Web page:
So, what is whitelisting?

A list written in correction fluid? Such a thing may exist, erm, I guess. But no, KL’s whitelisting is something a little different.

More: A technology that brings some fresh air to the anti-malware industry …

SOPA-Dodger.

– or why have we decided to withdraw from the Business Software Alliance (BSA).

Hi all!

Recently the US blogosphere has become increasingly alarmed by the new Anti-Piracy Act – Stop Online Piracy Act or SOPA. Discussions of the topic are, to put it mildly, quite frank, with comments like: “These idiots are coming for your internet” (read here).

What is SOPA?

It is support for and development of something that is currently very relevant – the protection of intellectual property. Ladies and gentlemen, this really is important! “Thou shalt not steal,” as the Bible says! An author – or more often than not, a team – spends sleepless nights writing a book, composing music, shooting a film, creating software or testing software packages. Doesn’t that deserve a financial reward? Yes or no? Think before you answer – someone could well ask the same question about your profession… So?

More: A vinyl-age law for Internet? …

Call for Action: Internet Should Become a Military-Free Zone.

What is the difference between a nuclear missile and malware?

It’s not a trick question – malware can seize control of a missile, but a missile can’t be used to destroy malware. With the right tools a missile can be diverted by malware, but no amount of firepower can divert rogue software once it is active.

Unlike traditional weaponry, malware can replicate itself ad infinitum. And while a missile can often be controlled in some way, malware tends to attack indiscriminately: nobody knows who it will harm, which corners it will worm its way into. On the inscrutable trajectories of the web, as soon as some black hat launches a malicious program to make some quick cash anything can happen. It’s impossible to calculate what effect it will have, what might be affected by accident and how it could even boomerang back to harm its creators. People tend to make mistakes in everything they do – and writing code, malicious or otherwise, is no exception. There are numerous examples of this kind of “collateral damage” – read my previous post about the fortunes of the Internet .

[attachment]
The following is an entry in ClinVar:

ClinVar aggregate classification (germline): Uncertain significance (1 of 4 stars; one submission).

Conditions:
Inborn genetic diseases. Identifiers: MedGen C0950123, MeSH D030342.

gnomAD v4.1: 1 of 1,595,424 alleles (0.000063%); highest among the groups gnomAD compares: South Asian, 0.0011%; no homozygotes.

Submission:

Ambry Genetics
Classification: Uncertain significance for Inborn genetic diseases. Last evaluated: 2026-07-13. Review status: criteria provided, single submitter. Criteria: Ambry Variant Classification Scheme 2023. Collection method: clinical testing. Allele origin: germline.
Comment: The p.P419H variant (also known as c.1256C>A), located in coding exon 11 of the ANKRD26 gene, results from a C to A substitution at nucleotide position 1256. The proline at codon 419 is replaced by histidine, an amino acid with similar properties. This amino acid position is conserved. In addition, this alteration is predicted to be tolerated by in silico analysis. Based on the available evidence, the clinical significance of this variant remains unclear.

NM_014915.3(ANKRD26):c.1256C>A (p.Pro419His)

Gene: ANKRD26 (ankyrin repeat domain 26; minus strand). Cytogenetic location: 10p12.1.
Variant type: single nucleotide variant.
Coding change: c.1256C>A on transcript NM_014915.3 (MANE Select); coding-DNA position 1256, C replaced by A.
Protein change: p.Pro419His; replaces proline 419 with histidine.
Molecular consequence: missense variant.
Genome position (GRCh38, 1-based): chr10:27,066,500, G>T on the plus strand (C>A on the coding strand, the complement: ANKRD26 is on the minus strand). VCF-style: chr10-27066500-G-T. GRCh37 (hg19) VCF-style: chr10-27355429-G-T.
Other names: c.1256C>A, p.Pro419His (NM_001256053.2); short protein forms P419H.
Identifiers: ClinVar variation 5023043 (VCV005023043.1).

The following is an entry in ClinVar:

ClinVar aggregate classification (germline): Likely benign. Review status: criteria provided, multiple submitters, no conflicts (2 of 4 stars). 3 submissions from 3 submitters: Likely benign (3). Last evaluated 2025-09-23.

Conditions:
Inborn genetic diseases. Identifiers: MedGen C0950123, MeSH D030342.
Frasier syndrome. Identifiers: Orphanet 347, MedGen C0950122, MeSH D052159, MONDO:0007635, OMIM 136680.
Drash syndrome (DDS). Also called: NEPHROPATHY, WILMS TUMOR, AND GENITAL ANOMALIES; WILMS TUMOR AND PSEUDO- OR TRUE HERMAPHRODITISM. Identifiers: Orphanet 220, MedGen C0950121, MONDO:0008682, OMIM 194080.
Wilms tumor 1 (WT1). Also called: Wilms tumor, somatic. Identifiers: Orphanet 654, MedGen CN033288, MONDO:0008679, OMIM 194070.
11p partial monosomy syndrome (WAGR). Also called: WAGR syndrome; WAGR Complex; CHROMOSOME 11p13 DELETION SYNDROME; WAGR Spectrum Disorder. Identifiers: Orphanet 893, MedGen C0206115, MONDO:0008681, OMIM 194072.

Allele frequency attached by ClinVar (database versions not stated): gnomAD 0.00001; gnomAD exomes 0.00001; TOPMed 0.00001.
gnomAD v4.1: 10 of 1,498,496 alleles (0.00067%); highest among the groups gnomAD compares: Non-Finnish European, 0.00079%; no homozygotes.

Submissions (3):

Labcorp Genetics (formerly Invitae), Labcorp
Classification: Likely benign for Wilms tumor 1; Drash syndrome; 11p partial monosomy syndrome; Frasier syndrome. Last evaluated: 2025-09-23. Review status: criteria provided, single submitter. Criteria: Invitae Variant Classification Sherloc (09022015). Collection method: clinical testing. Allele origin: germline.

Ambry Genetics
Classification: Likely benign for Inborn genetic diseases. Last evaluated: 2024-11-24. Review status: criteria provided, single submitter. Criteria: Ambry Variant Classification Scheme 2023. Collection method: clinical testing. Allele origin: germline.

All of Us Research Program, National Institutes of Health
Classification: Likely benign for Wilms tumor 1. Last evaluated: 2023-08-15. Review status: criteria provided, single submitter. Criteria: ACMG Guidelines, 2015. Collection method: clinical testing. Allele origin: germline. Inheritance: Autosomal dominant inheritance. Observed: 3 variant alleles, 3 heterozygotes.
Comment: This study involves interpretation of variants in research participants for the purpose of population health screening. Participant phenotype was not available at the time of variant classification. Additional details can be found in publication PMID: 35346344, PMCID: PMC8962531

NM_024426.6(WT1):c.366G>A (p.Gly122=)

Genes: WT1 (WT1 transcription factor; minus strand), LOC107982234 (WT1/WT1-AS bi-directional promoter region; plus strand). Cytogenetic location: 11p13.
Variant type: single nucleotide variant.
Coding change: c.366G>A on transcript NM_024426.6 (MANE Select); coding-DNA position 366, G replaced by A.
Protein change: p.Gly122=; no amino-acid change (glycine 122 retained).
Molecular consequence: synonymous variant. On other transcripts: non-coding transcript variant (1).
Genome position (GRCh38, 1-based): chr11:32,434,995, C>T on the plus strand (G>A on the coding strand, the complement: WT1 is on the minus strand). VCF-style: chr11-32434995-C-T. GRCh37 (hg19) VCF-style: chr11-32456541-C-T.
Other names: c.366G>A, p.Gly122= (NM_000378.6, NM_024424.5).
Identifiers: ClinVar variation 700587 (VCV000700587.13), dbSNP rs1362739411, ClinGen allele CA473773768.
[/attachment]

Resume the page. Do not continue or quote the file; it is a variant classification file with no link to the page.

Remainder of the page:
At least we are now seeing some joint efforts to combat cybercriminals.

The security industry is tightening the screws on them, and the big boys like Microsoft are getting involved. Other different non-commercial and intergovernmental organizations are joining in as well. Governments are beginning to understand that the Internet can be a highway to hell, and are waking up to the need to do something about it. So we are seeing some progress.

However, I’m more concerned about another side of Internet security. The tricks of a cybercriminal will seem trifling compared to a large-scale cyberwar on the web. Yes, you read it correctly – a web cyberwar! This is where things start getting much more complicated and murky.

These are the facts.

More > The military is gradually turning the Internet into one big minefield

Pearl Races.

Hi everyone,

I’m back again, this time delivering you an experience from Zhuhai, China (literally “Pearl Sea”, 珠海) – one of the seven tracks of the recently launched Intercontinental La Mans Cup series. As luck would have it I was invited to the race on my way to a business meeting (and didn’t regret it one bit!).

Although the Zhuhai race carries the proud Le Mans 24 name, it is more of a cover version of the real thing. It’s not that much of an endurance race – it runs for just six hours – but it still has the same teams, drivers, cars, rules etc. But not quite the same crowds of enthusiastic spectators…yet. Numbers were low, compared with both Le Mans events and with Chinese motorsports in general, but I think it’s only a matter of time before China, as it already has in many other fields, overtakes the established leaders. And this particular event has something else going for it: in Chinese there are plenty of hieroglyphs for “Le Mans” :)

Zhuhai race

More > 6 hours in 7 pictures (and a link)